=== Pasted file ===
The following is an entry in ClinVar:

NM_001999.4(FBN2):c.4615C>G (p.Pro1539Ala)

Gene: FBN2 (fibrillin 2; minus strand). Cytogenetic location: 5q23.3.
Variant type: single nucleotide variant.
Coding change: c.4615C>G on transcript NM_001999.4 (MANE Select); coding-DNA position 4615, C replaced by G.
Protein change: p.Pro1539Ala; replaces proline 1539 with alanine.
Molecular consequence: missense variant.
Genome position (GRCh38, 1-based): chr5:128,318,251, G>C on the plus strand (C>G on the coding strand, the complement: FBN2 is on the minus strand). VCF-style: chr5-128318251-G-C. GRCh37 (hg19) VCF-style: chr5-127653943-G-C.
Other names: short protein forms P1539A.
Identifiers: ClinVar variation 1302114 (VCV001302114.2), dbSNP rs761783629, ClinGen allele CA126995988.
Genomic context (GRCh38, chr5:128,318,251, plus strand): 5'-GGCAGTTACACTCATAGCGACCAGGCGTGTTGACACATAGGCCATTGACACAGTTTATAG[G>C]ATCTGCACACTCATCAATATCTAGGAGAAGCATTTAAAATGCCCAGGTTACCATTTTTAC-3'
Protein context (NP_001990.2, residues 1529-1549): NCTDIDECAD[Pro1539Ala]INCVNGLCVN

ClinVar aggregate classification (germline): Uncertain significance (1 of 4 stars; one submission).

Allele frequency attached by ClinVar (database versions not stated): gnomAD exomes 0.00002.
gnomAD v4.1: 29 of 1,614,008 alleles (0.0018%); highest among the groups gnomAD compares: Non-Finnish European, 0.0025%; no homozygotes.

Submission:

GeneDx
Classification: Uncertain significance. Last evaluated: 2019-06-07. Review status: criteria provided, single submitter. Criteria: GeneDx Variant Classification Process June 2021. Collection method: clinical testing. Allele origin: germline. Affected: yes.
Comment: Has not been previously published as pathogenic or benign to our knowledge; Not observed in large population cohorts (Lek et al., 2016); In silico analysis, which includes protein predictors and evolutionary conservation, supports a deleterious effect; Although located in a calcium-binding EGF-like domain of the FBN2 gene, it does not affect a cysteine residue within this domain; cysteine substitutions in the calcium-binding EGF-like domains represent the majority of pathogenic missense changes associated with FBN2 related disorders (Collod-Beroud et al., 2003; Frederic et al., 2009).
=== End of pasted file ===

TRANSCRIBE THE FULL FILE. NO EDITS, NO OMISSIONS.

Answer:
The following is an entry in ClinVar:

NM_001999.4(FBN2):c.4615C>G (p.Pro1539Ala)

Gene: FBN2 (fibrillin 2; minus strand). Cytogenetic location: 5q23.3.
Variant type: single nucleotide variant.
Coding change: c.4615C>G on transcript NM_001999.4 (MANE Select); coding-DNA position 4615, C replaced by G.
Protein change: p.Pro1539Ala; replaces proline 1539 with alanine.
Molecular consequence: missense variant.
Genome position (GRCh38, 1-based): chr5:128,318,251, G>C on the plus strand (C>G on the coding strand, the complement: FBN2 is on the minus strand). VCF-style: chr5-128318251-G-C. GRCh37 (hg19) VCF-style: chr5-127653943-G-C.
Other names: short protein forms P1539A.
Identifiers: ClinVar variation 1302114 (VCV001302114.2), dbSNP rs761783629, ClinGen allele CA126995988.
Genomic context (GRCh38, chr5:128,318,251, plus strand): 5'-GGCAGTTACACTCATAGCGACCAGGCGTGTTGACACATAGGCCATTGACACAGTTTATAG[G>C]ATCTGCACACTCATCAATATCTAGGAGAAGCATTTAAAATGCCCAGGTTACCATTTTTAC-3'
Protein context (NP_001990.2, residues 1529-1549): NCTDIDECAD[Pro1539Ala]INCVNGLCVN

ClinVar aggregate classification (germline): Uncertain significance (1 of 4 stars; one submission).

Allele frequency attached by ClinVar (database versions not stated): gnomAD exomes 0.00002.
gnomAD v4.1: 29 of 1,614,008 alleles (0.0018%); highest among the groups gnomAD compares: Non-Finnish European, 0.0025%; no homozygotes.

Submission:

GeneDx
Classification: Uncertain significance. Last evaluated: 2019-06-07. Review status: criteria provided, single submitter. Criteria: GeneDx Variant Classification Process June 2021. Collection method: clinical testing. Allele origin: germline. Affected: yes.
Comment: Has not been previously published as pathogenic or benign to our knowledge; Not observed in large population cohorts (Lek et al., 2016); In silico analysis, which includes protein predictors and evolutionary conservation, supports a deleterious effect; Although located in a calcium-binding EGF-like domain of the FBN2 gene, it does not affect a cysteine residue within this domain; cysteine substitutions in the calcium-binding EGF-like domains represent the majority of pathogenic missense changes associated with FBN2 related disorders (Collod-Beroud et al., 2003; Frederic et al., 2009).